Other Competitors of Note: Stacey Poon-Kinney was well-received by plenty of fans and critics, but her elimination in the penultimate episode saw a fair bit of backlash. Chris Hodgson, who went to the same high school as me, also competed on this season.
Season 10 – Winner: Lenny McNab
Sometimes being a completely horrible troll behind a keyboard has its downside. McNab posted over 6,000 times on forums pertaining to The Ron and Fez Show, with plenty of NSFW comments and videos coming to light after he was declared the winner. Needless to say, his series never materialized, though the Food Network website hasn’t completely scrubbed his name off their contestant pages. This is something to keep in mind, commenters, because you never know when your trolling could come back and haunt you.
Other Competitors on Note: As of now, no season ten contestant has made a dent on television.
How Many True Stars Are There?
Based on its own singular goal of creating stars, Food Network Star has failed. By my count, Star has created just one big name, Guy Fieri. Melissa d’Arabian and Aaron McCargo had solid runs, but they were never really faces synonymous with the FN brand. The only hope of a second star at this point is Jeff Mauro, who I personally enjoy watching. I see him as a Midwestern version of Guy Fieri, though he has yet to find a jumping off point.
But Mauro should consider himself lucky considering the fates of other competitors. Winners tend to be the only competitors who earn shows, and even then, they might never earn enough airtime to make a dent amongst the reruns of Chopped and Diners, Drive-Ins, & Dives that flood the network’s schedule.
Viewers tune into Food Network Star in impressive fashion, but not enough of them follow the winning chefs to their cooking shows. This could be for two reasons. The first is time slot. Sunday nights are much more conducive to viewers than Saturday or Sunday mornings, as evidenced by overall show ratings. Obviously, not all of Star’s viewers are going to jump ship and follow a winner, but if the new show aired in a similar time slot, the drop would likely be less severe.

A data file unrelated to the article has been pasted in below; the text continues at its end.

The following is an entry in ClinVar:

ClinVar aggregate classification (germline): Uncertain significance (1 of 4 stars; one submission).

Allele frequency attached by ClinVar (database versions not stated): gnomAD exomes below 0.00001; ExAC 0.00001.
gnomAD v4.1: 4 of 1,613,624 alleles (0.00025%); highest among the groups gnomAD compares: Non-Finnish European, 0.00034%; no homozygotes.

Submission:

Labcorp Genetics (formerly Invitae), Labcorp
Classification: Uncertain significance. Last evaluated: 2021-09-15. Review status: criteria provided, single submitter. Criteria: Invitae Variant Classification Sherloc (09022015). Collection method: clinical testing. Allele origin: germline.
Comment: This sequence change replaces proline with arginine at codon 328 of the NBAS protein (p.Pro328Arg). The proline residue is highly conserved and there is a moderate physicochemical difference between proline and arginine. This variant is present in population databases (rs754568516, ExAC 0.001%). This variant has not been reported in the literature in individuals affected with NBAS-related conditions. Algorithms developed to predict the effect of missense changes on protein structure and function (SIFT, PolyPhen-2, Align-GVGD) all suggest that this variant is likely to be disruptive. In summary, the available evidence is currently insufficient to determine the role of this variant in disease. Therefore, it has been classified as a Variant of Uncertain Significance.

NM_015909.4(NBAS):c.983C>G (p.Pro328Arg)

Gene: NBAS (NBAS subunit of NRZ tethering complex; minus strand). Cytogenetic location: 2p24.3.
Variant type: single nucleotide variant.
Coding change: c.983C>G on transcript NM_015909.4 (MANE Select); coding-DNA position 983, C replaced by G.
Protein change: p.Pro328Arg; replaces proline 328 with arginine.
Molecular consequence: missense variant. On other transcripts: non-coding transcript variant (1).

The other big problem is show format. Personally, I watch a nice amount of Food Network, but I do not bother with the straight cooking shows. I enjoy what I’ve seen of The Kitchen, but that’s as far as I go with recipe shows. I used to watch plenty of Chopped, but my favorite shows on the network nowadays are Beat Bobby Flay and Cutthroat Kitchen, which are competitions. Season-long competitions, like Worst Cooks in America and The Great Food Truck Race, also earn my attention.
But the morning cooking shows just don’t do it for me anymore. That same sentiment could carry over to the fans of Food Network Star, as they may enjoy the drama that comes with “creating” a Food Network personality but they may not enjoy said personality.
Regardless of why (Guy Fieri notwithstanding) winners of Food Network Star have failed to attract viewers, there is an importance in noticing how poorly the show’s supposed favorites have fallen on their faces. Once again, the Food Network is lying right in viewers’ faces.
For 10 seasons, Food Network Star has been able to mooch off of the singular star they created and that shouldn’t stand any longer. And as another season nears its end, another doomed cooking show will earn its wings for a few seasons, if that. But sooner rather than later, that show will be canceled, just like nearly every other show that has bloomed from the roots of Food Network Star.